The 200 year long story of The Castle Hotel is woven not just into it’s bricks and mortar, its Victorian tiles or its mosaic floors. It’s a feeling that you can’t put your finger on. It’s in its people. In its memories. And in the layers of history built up over centuries of experience.
The Castle Hotel started life in 1776, although records show that there has been a dwelling on the site since the 1400s. Over the course of a century the pub changed name several times, trading first as The Crown and Sceptre, then The Crown and Anchor and later The Clock Face. In the late nineteenth century the pub was acquired by Kay’s Atlas Brewery and started a new chapter as The Castle Hotel; which is probably when the current tiled façade and bar were added. In the early 1930s Frederic Robinson took over Kay’s Atlas Brewery and, consequently, The Castle Hotel.
The pub’s now deeply cemented relationship with the city’s music scene probably began when it was a stopping off point for people on their way to Band on the Wall.
In 1979, a now legendary John Peel interview with Ian Curtis took place here, weaving The Castle further into the fabric of Manchester’s musical heritage. Sadly, The Castle fell on hard times and closed it’s doors in 2008. This cherished public house was not to remain closed for long though, and in 2009 friends Jonny Booth and Rupert Hill took over The Castle Hotel and set about bringing the decrepit building back to life.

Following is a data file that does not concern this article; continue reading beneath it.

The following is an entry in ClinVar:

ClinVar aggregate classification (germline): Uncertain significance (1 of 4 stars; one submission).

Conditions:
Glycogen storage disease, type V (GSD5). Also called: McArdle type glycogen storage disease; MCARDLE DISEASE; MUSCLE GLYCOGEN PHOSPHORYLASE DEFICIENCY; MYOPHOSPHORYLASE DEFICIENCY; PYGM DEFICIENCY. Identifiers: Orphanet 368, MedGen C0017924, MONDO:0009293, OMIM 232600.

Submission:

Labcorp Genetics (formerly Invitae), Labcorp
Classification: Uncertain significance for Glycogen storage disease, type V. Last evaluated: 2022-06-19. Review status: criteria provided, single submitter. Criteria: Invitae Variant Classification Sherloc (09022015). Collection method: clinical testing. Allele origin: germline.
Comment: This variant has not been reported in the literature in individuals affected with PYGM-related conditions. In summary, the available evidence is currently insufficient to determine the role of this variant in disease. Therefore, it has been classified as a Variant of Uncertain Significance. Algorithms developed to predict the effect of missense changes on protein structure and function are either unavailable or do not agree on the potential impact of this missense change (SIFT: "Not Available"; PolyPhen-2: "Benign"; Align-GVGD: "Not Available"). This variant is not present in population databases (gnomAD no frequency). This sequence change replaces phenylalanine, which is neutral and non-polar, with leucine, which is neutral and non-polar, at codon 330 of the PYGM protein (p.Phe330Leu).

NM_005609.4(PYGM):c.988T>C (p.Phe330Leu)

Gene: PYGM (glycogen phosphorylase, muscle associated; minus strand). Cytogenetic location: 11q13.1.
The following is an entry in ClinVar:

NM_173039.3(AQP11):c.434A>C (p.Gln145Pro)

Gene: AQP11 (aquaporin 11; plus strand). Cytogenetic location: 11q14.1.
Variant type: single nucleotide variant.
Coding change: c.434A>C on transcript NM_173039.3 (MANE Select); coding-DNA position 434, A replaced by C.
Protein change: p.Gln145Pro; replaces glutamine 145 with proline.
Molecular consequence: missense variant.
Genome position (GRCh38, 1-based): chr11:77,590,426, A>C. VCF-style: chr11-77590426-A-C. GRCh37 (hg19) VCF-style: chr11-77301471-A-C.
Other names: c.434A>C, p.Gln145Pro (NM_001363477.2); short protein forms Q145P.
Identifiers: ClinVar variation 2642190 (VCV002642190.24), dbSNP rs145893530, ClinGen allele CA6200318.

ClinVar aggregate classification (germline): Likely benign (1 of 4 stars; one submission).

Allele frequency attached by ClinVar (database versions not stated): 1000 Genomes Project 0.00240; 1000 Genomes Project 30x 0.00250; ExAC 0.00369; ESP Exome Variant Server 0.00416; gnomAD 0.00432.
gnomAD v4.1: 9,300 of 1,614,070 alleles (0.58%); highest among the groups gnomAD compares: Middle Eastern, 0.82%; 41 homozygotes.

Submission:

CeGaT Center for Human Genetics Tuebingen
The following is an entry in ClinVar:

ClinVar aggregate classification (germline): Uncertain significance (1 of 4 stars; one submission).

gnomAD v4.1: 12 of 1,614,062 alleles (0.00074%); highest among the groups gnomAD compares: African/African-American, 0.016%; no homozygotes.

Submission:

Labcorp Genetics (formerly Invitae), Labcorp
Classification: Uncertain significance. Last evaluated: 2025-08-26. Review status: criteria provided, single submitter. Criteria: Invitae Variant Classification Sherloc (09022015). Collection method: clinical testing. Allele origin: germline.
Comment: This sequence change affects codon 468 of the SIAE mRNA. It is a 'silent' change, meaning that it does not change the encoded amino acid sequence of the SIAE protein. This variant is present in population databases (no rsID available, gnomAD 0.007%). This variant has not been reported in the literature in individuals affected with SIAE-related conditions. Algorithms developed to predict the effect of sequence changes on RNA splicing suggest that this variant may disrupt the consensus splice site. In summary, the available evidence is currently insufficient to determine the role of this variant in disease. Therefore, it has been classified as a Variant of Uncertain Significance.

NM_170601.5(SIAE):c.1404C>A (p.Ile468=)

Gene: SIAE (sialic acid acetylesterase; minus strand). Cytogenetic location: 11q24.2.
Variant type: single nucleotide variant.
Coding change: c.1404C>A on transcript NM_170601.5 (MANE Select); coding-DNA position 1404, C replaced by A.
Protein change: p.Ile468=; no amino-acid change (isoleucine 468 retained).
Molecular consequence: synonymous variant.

After a period of restoration which saw the infamous leaky roof replaced and the pub’s entire interior sympathetically brought back in line with it’s rich heritage, the renovation was completed in October 2010 with the grand unveiling of the new Music Hall and Theatre at In The City 2010.
So that’s the story so far. And now The Castle Hotel is ready for it’s next chapter; one which will see this historical drinking house continue to evolve at the beating heart of Manchester’s creative communities. So come along, pull up a stool, and become a part of our story.